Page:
Maximal benefits of coronary reperfusion after acute myocardial infarction (AMI) with ST-segment elevation may be attenuated by neutrophil-mediated reperfusion injury. Inflammatory mediators released from potentially viable myocytes cause activation of neutrophils, which traverse the endothelium and enter the myocardium. This process involves interaction between the neutrophil-expressed CD11/CD18 and endothelial-expressed intercellular adhesion molecule-1 (ICAM-1). Preclinical studies have shown that monoclonal antibodies (MAb) to CD18 can limit infarct size and preserve left ventricular function. We sought to determine the initial clinical safety and tolerability of Hu23F2G (LeukArrest), a humanized MAb to CD11/CD18, in patients with AMI who underwent percutaneous transluminal coronary angioplasty (PTCA). Sixty patients with AMI were randomized to low- (0.3 mg/kg) or high-dose (1.0 mg/kg) Hu23F2G or to placebo immediately before PTCA. We found no clinically significant differences in vital signs, physical examination, laboratory evaluation, or need for subsequent cardiac interventions. In Hu23F2G treatment groups, serum concentration of Hu23F2G increased rapidly to 3,234 ± 1,298 μg/L (low-dose group) and 15,558 ± 4409 μg/L (high-dose group) between 5 and 60 minutes, then declined over 72 hours to near-baseline values. Myocardial single-photon emission computed tomographic imaging 120 to 260 hours after PTCA showed no statistically significant differences in final left ventricular defect size. Hu23F2G was well tolerated, with no increase in adverse events, including infections. Thus, Hu23F2G appears safe and well tolerated in patients undergoing PTCA for AMI.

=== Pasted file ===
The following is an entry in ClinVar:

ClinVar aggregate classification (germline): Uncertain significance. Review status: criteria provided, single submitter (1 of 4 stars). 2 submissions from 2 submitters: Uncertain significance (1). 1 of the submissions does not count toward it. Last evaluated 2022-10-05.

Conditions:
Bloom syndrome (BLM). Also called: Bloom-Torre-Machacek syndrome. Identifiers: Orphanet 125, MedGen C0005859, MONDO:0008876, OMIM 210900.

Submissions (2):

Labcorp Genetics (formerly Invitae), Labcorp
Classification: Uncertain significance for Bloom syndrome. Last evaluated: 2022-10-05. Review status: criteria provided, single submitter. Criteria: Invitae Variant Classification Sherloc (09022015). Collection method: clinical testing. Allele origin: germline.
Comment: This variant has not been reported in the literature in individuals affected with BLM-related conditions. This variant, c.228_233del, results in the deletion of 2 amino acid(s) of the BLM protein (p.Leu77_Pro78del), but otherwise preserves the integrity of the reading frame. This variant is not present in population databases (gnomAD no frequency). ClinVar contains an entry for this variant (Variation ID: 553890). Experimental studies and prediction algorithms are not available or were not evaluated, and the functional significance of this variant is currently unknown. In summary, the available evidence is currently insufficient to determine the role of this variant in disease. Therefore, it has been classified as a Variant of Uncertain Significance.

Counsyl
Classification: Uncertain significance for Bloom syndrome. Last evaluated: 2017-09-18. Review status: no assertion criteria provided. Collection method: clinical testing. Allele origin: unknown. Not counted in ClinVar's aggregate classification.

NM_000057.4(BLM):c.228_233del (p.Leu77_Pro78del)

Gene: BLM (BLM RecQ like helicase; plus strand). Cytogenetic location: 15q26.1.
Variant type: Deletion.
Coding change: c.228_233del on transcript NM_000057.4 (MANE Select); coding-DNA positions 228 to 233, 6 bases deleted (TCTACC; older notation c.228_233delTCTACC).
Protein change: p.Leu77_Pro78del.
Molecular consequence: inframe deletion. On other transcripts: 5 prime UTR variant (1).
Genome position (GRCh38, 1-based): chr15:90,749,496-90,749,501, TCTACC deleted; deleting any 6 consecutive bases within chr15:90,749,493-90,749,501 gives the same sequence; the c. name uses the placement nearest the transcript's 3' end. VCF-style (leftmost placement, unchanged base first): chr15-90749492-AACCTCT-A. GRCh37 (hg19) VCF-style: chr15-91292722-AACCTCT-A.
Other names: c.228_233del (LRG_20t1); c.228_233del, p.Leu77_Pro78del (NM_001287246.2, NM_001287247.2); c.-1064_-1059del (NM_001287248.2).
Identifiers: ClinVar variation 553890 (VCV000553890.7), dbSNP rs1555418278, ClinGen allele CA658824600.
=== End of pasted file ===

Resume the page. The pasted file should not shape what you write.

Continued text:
ASJC Scopus subject areas
- Cardiology and Cardiovascular Medicine